On Monday, CNN’s Soledad O’Brien conducted an interview with New Orleans Mayor Ray Nagin (I blogged about that here). In the interview, Nagin seemed to have calmed down a bit from his "blame Bush for the slow response" rhetoric from a few days prior and moved to passing the buck onto someone else: La. Governor Blanco:
NAGIN: The president looked at me. I think he was a little surprised. He said, "No, you guys stay here. We’re going to another section of the plane, and we’re going to make a decision."
He called me in that office after that. And he said, "Mr. Mayor, I offered two options to the governor." I said — and I don’t remember exactly what. There were two options. I was ready to move today. The governor said she needed 24 hours to make a decision.
S. O’BRIEN: You’re telling me the president told you the governor said she needed 24 hours to make a decision?
S. O’BRIEN: Regarding what? Bringing troops in?
NAGIN: Whatever they had discussed. As far as what the — I was abdicating a clear chain of command, so that we could get resources flowing in the right places.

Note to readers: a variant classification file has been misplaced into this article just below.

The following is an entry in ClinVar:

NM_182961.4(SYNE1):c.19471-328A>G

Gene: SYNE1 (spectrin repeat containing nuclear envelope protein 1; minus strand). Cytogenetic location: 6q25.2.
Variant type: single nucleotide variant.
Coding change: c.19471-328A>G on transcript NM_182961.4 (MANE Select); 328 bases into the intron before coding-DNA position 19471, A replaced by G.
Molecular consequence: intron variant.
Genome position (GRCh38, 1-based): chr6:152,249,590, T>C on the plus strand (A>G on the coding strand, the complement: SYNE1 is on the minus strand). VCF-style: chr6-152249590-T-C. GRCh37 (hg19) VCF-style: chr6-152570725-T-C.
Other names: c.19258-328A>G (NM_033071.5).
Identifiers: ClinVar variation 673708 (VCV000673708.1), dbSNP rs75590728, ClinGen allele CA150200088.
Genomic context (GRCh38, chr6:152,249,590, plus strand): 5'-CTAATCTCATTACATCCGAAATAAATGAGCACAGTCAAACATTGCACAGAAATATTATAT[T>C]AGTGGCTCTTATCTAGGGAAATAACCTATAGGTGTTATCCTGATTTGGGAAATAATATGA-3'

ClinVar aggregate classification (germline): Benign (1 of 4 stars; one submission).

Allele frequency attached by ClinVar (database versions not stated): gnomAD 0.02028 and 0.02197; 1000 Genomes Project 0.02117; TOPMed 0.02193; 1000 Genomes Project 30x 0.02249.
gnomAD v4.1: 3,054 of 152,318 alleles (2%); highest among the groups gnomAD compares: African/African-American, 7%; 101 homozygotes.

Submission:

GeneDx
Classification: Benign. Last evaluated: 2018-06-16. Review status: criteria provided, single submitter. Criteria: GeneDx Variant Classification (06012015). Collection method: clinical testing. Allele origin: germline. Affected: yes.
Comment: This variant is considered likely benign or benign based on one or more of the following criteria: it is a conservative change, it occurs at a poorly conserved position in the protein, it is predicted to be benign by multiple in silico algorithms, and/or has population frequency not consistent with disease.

S. O’BRIEN: And the governor said no.
NAGIN: She said that she needed 24 hours to make a decision. It would have been great if we could of left Air Force One, walked outside, and told the world that we had this all worked out. It didn’t happen, and more people died.
But an ABC News investigation points to Blanco’s office passing the buck back to Nagin (emphasis added):
New Orleans’ own comprehensive emergency plan raises the specter of "having large numbers of people … stranded" and promises "the city … will utilize all available resources to quickly and safely evacuate threatened areas."
"Special arrangements will be made to evacuate persons unable to transport themselves," the plan states.
When Hurricane Katrina hit, however, that plan was not followed completely.
Instead of sending city buses to evacuate those who could not make it out on their own, people in New Orleans were told to go to the Superdome and the Convention Center, where no one provided sufficient sustenance or security.
There’s no question the federal government plays a major role in disaster relief. But federal officials say in order to get involved, they must first be asked to do so by state officials.
As one FEMA official told ABC News, Louisiana Gov. Kathleen Blanco failed to submit a request for help in a timely manner.
Shortly before Katrina hit, she sent President Bush a request asking for shelter and provisions, but didn’t specifically ask for help with evacuations. One aide to the governor told ABC News today Blanco thought city officials were taking care of the evacuation.
Stay tuned. More buck passing sure to be coming soon.
(Cross-posted at BlogsForBush)